It’d been a while between Nora Roberts’ books for me. Of course I continue to read her JD Robb ‘In Death’ series but I also enjoy her romantic suspense novels and her latest, Identity, is another great read. It was perhaps a smidge longer than it needed to be but offers great characters and – though not edge-of-your-seat suspense – the inevitability of what’s to come simmers menacingly in the background.
I was a tad worried Legacy by Nora Roberts would be a bit saga-ish. I love her romantic suspense novels and ADORE her JD Robb series, but the blurb here sounded a bit more Barbara Taylor Bradford circa 1990ish.
Thankfully it wasn’t. We do meet our lead Adrian at various stages of her childhood then on a few occasions during her adult life but it’s less about generations of women or families and their legacies and more about Adrian herself.
It takes a little while to get to the ‘suspense’ part of this book but I liked Adrian and the fact her ambition is balanced with a sense of humanity, so was happy to be along for the ride.
Crackenback by Lee Christine is the second book in the series featuring Sydney Homicide Squad Detective Sergeant Pierce Ryder. It doesn’t matter if you haven’t read its predecessor, Charlotte Pass that introduces Ryder and his partner Detective Flowers, along with Ryder’s love interest Vanessa.
This book is centred around ski lodge manager Eva and her delightful three year old daughter Poppy. I must confess I couldn’t remember if we’d met them in Charlotte Pass, and though reference is made to the events of that book and Vanessa, we learn that Eva is her sister.
I read and reviewed Australian author Sarah Barrie’s last book The Devil’s Lair, in which we meet some of the characters here and I enjoy series (such as those by Fleur McDonald and Karen Rose) that centre around a group of characters, focusing on different ones each book while introducing new players… so they’re loosely related. It doesn’t matter if you’ve not read the predecessors but you’re offered a bit of context if you have.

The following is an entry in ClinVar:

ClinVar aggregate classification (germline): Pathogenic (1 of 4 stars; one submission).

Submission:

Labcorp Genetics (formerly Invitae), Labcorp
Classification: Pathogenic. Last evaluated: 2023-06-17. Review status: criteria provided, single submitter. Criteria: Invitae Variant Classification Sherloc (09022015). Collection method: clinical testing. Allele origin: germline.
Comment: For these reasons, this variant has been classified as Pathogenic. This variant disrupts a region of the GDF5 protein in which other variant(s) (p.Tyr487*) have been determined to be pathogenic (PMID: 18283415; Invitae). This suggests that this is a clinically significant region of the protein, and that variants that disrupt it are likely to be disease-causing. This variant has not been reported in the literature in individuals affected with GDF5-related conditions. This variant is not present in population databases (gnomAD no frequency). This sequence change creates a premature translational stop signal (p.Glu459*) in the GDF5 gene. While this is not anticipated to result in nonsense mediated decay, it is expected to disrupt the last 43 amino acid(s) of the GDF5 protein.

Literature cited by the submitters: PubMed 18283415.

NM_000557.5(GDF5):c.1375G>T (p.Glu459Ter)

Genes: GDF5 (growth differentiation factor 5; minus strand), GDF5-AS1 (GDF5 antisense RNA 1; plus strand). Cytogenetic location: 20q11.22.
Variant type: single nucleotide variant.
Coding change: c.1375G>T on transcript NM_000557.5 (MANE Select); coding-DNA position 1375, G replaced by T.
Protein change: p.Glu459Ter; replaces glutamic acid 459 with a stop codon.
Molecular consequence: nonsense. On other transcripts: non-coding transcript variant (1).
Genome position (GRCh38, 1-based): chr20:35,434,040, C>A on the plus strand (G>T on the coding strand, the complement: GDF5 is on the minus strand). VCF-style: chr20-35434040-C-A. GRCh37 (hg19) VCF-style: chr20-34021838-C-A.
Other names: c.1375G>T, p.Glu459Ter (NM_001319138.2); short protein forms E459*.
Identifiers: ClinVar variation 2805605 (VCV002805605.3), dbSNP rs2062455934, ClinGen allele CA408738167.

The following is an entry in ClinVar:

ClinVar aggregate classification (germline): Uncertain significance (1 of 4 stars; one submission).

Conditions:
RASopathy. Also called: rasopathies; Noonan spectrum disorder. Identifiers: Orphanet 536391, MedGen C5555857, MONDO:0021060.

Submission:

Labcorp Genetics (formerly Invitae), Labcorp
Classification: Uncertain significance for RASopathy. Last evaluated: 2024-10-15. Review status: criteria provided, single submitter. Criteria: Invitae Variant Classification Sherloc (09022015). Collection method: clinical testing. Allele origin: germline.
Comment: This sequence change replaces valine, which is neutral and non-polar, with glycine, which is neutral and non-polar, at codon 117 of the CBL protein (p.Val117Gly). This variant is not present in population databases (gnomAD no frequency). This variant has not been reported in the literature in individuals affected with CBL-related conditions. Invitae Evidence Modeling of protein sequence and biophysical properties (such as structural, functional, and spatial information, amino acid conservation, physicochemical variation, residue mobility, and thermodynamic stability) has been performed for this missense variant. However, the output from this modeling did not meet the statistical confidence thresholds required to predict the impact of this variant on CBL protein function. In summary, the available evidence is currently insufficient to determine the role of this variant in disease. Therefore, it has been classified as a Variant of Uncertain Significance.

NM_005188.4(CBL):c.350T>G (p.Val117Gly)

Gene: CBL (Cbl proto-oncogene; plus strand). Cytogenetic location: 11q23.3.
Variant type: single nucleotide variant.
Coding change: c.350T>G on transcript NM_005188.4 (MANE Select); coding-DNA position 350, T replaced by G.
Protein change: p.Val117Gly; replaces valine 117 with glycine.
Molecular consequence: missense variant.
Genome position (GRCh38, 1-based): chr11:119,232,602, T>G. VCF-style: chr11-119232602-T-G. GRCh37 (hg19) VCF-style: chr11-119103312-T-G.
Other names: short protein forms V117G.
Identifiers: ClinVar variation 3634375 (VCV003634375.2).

Here we’re focussed on Tess, a hiking guide and Jared, a police detective. When we meet her Tess has suffered a tragic accident and grappling with a controlling wannabe boyfriend. She’s a little fragile so we can see she’s gonna make some bad decisions – namely taking hikers on a trek that she doesn’t think is a good idea.
I really enjoy Nora Roberts’ romantic suspense novels. She generally offers a great balance between the two genres. Her latest, Hideaway, is no different. She also gives us some delightful characters. Some less-delightful as well obviously. And the novel unfolds over a couple of decades so we get to know some of the players well by the end.
This was a little longer than I probably would have liked, but it certainly hooks readers from the opening pages.
Lee Christine has written several romantic suspense novels before venturing into crime fiction (which she does a great job at, I need to add), but because I’m new to Christine’s work and hadn’t heard of the setting of this novel, I kept thinking it was written by Charlotte Pass. So if I’ve slipped below and quoted Pass’s writing, I apologise in advance.
This book by journalist and Sydneysider Vanessa McCausland came as a bit of a surprise. Its cover is beautiful but implied more whimsy than is on offer in the book. Which is a good thing for me as I struggle with ‘lightness’. It’s a hard book to describe in many ways… there are elements of romance, some meaning-of-life navel gazing and certainly some suspense.
I’ve not read any of Mandy Magro’s books before though heard of the Far North Queensland-dwelling author who has over a dozen novels to her name.
This appealed as it sounded as if it included some suspense and though I don’t read ‘romance’ I don’t mind romantic suspense. (Or apparently books featuring ‘romantic elements’ which I hadn’t realised was a sub-genre of some sort!)
When ticking the ‘genre’ of this book for this post I added romantic suspense because – though not generally a fan of ‘romance’ as such – I was completely taken with the burgeoning romance that underpinned much of this novel.
The book opens as our two leads, Alice and Noah meet, and I adored their relationship and the way it grew. It felt… well, um romantic. Of course it’s hampered by a backstory of long-kept secrets, guilt and death, so it’s not all rainbows and kittens.